Review: KING OF HEARTS by Alchemy Theatre Company, May 31 - June 16, 2024
by Michael Meigs


The inmates of St. Anne's (photo by James Redondo)


Alchemy Theatre’s magic is potent, both because of its powerful ingredients and because it’s been brewing for a long time. Artistic Michael Cooper’s concept of reviving neglected musicals dates back to before 2020, for that’s when Alchemy cast Mack and Mabel, the 1974 musical that closed after 66 Broadway performances. COVID delayed the Austin production until 2022. In 2023 the company recreated the 1976 musical The Baker’s Wife, which toured the U.S. but never made it to Broadway. 


Both of were concocted in the tiny, hard-to-find Maestrogeorge Theatre of Carol Hickey’s acting studio in east Austin. This time around, in a magical transformation of collaboration with the Zach Theatre, Alchemy is presenting The King of Hearts at the tucked-away Whisenhut Theatre, a stage-in-the-round not much bigger than the Maestrogeorge but much better appointed and more accessible.


Cooper has again searched out a “failed” production of the U.S. musical theatre to prove that the quality of the concept, the libretto, and the score provide no guarantee of commercial and financial success. Like Norman Blumensaat of Austin’s Different Stages, he is intent on mining neglected gems, polishing them, and setting them so that we few, we lucky few in Austin, can understand, enjoy, and appreciate them.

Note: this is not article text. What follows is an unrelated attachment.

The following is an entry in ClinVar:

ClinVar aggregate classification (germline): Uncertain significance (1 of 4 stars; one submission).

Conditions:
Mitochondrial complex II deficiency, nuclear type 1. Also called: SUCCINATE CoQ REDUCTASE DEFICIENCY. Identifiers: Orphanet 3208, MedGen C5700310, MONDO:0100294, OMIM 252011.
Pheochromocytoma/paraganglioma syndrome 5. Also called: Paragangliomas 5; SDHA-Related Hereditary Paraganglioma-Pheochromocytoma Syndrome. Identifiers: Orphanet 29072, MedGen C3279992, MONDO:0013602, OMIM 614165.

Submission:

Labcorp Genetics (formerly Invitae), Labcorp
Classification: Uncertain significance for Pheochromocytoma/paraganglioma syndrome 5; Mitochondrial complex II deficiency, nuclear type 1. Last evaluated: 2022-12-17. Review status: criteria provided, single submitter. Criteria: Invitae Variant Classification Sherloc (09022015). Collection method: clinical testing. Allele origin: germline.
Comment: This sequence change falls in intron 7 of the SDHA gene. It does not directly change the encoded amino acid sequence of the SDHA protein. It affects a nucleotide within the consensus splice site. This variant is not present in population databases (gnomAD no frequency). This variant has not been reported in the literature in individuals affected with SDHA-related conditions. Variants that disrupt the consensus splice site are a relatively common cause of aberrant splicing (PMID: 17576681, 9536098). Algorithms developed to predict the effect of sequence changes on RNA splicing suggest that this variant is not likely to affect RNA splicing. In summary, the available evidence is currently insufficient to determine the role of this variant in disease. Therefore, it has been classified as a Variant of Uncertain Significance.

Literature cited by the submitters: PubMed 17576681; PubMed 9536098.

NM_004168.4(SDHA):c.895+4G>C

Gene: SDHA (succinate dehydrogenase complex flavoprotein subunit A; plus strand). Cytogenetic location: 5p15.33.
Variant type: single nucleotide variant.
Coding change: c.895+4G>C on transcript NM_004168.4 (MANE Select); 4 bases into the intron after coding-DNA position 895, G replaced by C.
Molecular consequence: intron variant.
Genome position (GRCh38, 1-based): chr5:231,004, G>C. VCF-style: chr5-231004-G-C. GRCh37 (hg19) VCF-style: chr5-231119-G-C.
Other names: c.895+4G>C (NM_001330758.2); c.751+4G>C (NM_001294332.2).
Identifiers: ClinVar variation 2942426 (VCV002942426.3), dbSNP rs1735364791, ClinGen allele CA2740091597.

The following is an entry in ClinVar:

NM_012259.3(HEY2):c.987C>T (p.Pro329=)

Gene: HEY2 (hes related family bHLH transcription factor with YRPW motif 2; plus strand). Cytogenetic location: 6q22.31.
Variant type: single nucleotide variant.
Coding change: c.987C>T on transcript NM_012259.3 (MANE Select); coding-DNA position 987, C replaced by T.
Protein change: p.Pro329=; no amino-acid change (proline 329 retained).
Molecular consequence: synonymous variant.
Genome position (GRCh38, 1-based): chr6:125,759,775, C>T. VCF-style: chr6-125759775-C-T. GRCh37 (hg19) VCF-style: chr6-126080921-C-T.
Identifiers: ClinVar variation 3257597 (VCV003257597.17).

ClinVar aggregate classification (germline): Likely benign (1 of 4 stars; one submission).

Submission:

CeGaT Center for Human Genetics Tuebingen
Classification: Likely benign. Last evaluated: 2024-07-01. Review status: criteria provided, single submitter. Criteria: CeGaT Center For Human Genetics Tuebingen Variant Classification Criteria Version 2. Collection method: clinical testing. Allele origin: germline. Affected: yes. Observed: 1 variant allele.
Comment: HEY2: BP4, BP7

The 1978 musical King of Hearts, based on Philippe de Broca’s 1966 satirical film Le Roi de cœur, opened during a three-month-long newspaper strike and lasted only 48 performances.


Chelsea Lane, Sarah Marie Curry, Sebastian Vitale, Christopher Saenz (photo by James Redondo)


Goodspeed Opera House in Connecticut must have provided inspiration for Alchemy, for just after the arrival of the twenty-first century that company staged each of these neglected works — King of Hearts and The Baker’s Wife in 2002 and Mack and Mabel in 2004. Libretto and score of the 1978 King of Hearts were extensively altered by “script doctors” during try-outs and production; Goodspeed’s version restored much of the early libretto and score, and that’s the version now playing in Austin.


Chelsea Lane, Sebastian Vitale (photo by James Redondo)


Sarah Marie Curry as Jeunefille (photo by James Redondo)